The island had several cisterns at different locations. All were a result of the water catchment system that was part of this elaborate complex. Outside the two cottages near the inner harbor was a large cistern filled with clear fresh water. Time to fill the boat's water tanks! We loaded our up jerry jugs, and dinghyed them to the boat.

We stayed here for several days, but could have stayed forever! It was what we had always dreamed of and worked so hard for, to be in a wonderful tropical place like this, surrounded by great friends, in a protected harbor, and on a cruiser's schedule. We were truly living the dream!

We had brought a videocamera along on our journey, and it proved to be invaluable. We filmed hours of spectacular footage that has been a source of enjoyment for us and we will cherish forever. We highly recommend taking one along if you plan a cruise of your own. We also took hundreds of slides, which are nice to have also, but the video can bring back the feeling of being there!

Moving south along the island chain would make Stocking Island our next stop. It is located about 30 miles north of Georgetown. We anchored amongst a group of small rocky islands that lye to the north. After doing so we quickly decided to go spearfishing around the numerous coral heads in the area. We found this to be just about the best fishing spot we had found in the Bahamas so far. Lots of fish would surround the heads, and we quickly had our dinner caught. We cleaned the fish on a beach nearby, while a rather good sized Lemon shark prowled the area, waiting for any leftovers I suppose. These sharks can be aggressive, and have been known to attack cruisers who are not careful. After a relaxing time spent at Stocking Island, we hoisted anchor and set out for Georgetown, a sailing mecca.

The sail south to Georgetown was perfect! The wind was offshore and just forward of the beam at about 15/20 knots. Under full sail Snow Goose glided along at well over 6 knots average, with a balanced helm and very little heeling. She was in her element, and loving every minute of it. We were traveling with our small group of cruising friends, and even though we were towing our Dyer dinghy, we still managed to be the fastest boat that day. Yes, we were overtaking the infamous "Sunshine Reggae", a Hunter 34, that prided themselves at being the fastest in the flotilla. Apparently their "light speed" was not enough to overtake "Snow Goose" this day. We reveled in our glory and could finally lay to rest the personal pet name we had for Snow Goose, "a slow boat from China". She had achieved her 15 minutes of fame.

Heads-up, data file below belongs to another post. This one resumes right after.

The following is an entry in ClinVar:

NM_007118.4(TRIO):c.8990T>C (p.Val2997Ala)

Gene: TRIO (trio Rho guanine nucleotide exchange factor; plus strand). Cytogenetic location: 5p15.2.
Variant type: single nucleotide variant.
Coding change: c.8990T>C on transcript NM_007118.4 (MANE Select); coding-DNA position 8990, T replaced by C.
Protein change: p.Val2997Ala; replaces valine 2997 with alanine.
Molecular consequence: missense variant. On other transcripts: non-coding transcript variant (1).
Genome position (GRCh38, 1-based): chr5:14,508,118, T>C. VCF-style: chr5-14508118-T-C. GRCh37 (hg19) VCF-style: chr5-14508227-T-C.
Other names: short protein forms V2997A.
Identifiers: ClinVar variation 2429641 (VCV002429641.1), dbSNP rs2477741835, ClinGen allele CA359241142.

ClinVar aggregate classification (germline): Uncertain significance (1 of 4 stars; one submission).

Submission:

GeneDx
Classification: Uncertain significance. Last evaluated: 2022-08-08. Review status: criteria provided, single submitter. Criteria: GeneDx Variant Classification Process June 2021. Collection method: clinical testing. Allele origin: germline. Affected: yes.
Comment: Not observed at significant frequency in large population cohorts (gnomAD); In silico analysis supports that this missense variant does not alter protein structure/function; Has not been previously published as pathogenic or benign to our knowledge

We arrived at the entrance to Elizabeth Harbor, and thanks to an offshore wind, the channel entrance was relatively smooth. Although the sun had gone behind the clouds reducing visability, we were still able to safely navigate the harbor entrance. This entrance to Georgetown can get to be impassable at times, large swells break accross the the channel in strong easterly winds. There is also another entance at the southern end of Stocking Island. Georgetown, lies on the western side of the Elizabeth Harbor and Lee Stocking Island lies to the east. There are numerous anchorages to choose from, but you sometimes must move amongst them with the different wind conditions. We chose to anchor off what is known as "Sand Dollar Beach", towards the southern end off Lee Stocking Isalnd. At this time in Elizabeth Harbor, there were as many as 275 cruising sailboats from all over the world gathered, and there was a lot of excitement in the air!

There are so many sailboats here during the winter months, and especially for "Race Week", that the number of sailors outnumber the citizens. It is a lively social event for all ages. The settlement there offers many of the necessary places to provision such as hardware stores, marine supplies, and banks etc..

Every morning announcements are read over the VHF channel 68. These include world news, weather, various other sailors' messages, as well as adds for the local businesses. Very entertaining and informative to say the least!

You can dinghy in under a small bridge, to a pond that lies behind the main street. The local general store has a dinghy dock and allows you to tie up to it. This was a trip! There must have been one hundred dinghys tied to the small dock there. If your dinghy painter wasn't at least 30+ feet long, there would be no way to tie off. After persistently climbing from one dinghy to the next we finally made it to the dock, secured the tender, and set out to explore the town.

Next - Anchored on the The Tropic of Cancer